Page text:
President Barack Obama said Friday that angry criticisms about his health care agenda are driven by an intense debate over the proper role of government — and not by racism.
Asked by NBC’s David Gregory of "Meet the Press" if he agreed with the assertion by former President Jimmy Carter this week that Republican opposition against Obama is motivated by racism, the president said "no."
“Look, I said, during the campaign, are there some people who still think through the prism of race when it comes to evaluating me and my candidacy? Absolutely. Sometimes they vote for me for that reason, sometimes they vote against me for that reason," Obama said in an interview that was to air Sunday. "I'm sure that was true during the campaign, I'm sure that's true now.
"But I think if you actually put your finger on what this argument's really about. And it's an argument that's gone on for the history of this republic," Obama continued. "And that is, what's the right role of government? How do we balance freedom with our need to look after one another?"
Obama, the first black president in the nation's history, spoke about the issue of race during a battery of interviews on Friday. In a media blitz aimed at pounding home his health care message, he taped interviews with NBC as well as ABC, CBS, CNN and Univision to be shown during the networks' Sunday morning talk shows.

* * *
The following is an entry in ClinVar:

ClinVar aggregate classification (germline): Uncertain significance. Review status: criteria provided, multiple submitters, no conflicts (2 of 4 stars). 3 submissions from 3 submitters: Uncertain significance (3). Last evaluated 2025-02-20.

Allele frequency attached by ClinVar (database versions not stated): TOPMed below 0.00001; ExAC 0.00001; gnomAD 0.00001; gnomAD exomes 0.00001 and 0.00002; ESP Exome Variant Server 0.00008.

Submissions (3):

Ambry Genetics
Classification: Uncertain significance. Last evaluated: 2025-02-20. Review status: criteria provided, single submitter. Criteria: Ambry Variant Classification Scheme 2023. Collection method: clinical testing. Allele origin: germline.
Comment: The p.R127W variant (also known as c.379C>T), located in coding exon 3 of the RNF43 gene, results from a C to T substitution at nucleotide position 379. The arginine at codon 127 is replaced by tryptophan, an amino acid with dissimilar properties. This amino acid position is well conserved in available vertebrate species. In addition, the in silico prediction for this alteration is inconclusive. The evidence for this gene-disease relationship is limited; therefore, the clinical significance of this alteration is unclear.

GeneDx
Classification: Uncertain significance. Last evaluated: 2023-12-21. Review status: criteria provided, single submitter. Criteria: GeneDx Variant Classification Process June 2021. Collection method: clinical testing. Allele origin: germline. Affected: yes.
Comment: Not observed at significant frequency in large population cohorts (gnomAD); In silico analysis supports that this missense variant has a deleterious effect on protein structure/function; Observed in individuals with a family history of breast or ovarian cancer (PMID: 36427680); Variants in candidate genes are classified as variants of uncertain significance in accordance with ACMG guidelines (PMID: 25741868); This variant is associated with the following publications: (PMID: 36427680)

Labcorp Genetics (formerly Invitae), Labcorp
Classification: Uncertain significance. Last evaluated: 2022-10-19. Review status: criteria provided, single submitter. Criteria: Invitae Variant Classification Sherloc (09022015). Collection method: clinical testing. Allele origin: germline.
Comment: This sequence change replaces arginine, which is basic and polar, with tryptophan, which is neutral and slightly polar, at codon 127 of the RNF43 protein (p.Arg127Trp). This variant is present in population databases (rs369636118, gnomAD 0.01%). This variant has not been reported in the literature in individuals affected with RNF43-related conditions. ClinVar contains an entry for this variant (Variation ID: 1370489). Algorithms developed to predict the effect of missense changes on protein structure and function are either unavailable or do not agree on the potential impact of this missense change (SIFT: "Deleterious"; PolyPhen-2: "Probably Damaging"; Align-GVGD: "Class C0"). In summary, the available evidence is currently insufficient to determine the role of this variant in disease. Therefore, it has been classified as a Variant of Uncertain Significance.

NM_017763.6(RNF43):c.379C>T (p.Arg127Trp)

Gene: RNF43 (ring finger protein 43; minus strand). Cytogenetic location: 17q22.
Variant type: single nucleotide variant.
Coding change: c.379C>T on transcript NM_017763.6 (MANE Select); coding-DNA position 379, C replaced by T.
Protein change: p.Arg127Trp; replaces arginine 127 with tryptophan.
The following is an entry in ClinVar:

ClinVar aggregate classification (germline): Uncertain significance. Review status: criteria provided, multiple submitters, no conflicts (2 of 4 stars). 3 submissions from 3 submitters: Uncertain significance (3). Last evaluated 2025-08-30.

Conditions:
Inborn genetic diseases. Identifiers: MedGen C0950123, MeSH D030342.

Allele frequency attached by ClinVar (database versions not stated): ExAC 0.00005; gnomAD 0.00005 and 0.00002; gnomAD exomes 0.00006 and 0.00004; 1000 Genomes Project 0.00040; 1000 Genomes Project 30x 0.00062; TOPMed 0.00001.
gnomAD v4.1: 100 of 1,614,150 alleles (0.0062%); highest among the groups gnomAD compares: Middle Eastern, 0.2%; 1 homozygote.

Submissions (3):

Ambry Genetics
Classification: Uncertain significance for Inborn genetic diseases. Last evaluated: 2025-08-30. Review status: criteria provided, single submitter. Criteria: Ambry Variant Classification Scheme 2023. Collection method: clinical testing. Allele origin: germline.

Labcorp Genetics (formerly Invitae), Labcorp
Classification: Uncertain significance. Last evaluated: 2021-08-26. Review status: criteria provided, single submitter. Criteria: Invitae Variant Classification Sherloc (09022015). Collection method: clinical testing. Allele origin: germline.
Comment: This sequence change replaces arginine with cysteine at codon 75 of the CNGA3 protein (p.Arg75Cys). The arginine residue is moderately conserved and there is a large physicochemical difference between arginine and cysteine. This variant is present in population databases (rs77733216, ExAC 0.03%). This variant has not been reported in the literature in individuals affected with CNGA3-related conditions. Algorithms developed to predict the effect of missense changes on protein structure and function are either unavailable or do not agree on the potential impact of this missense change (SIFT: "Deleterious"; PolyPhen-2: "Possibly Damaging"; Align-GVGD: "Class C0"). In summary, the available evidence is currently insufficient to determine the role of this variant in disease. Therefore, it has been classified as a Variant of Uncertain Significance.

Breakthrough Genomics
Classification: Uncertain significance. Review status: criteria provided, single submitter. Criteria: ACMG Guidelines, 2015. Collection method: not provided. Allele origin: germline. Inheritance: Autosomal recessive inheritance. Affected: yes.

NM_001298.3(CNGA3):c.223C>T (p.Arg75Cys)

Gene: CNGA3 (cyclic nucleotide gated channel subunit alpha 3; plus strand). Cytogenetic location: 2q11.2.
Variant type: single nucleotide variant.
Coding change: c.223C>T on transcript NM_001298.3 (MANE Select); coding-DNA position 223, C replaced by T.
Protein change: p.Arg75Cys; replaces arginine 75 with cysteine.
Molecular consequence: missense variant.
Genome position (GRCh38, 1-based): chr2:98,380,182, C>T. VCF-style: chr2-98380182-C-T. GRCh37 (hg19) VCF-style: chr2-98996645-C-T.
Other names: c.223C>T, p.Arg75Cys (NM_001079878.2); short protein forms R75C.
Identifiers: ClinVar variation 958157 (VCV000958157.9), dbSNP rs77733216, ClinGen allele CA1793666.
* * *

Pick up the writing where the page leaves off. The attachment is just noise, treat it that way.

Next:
Some excerpts aired during Friday night broadcasts.
Critics of government
Time and again, Obama was asked about whether the tenor of the health care turned nasty because of undercurrents in racism. Carter raised the point prominently this week when he said the vitriol was racially motivated.
Not so, Obama said.
"There's been a long-standing debate in this country that is usually that much more fierce during times of transition, or when presidents are trying to bring about big changes," Obama told CNN.
To ABC News, Obama said most people across the country are just trying to follow the debate and figure out how proposed changes would help them.
"Now there are some who are, setting aside the issue of race, actually I think are more passionate about the idea of whether government can do anything right," Obama said. "And I think that that's probably the biggest driver of some of the vitriol."
Some health care town halls over the summer had bitter moments of confrontation. And South Carolina Republican Rep. Joe Wilson shouted "You lie!" at Obama during the president's address to a joint session of Congress last week. The White House has said for weeks that such moments are not representative and overblown.
Obama told CBS News that the media was partly to blame.
"The 24-hour news cycle and cable television and blogs and all this — they focus on the most extreme elements on both sides," Obama said. "They can't get enough of conflict. It's catnip to the media right now."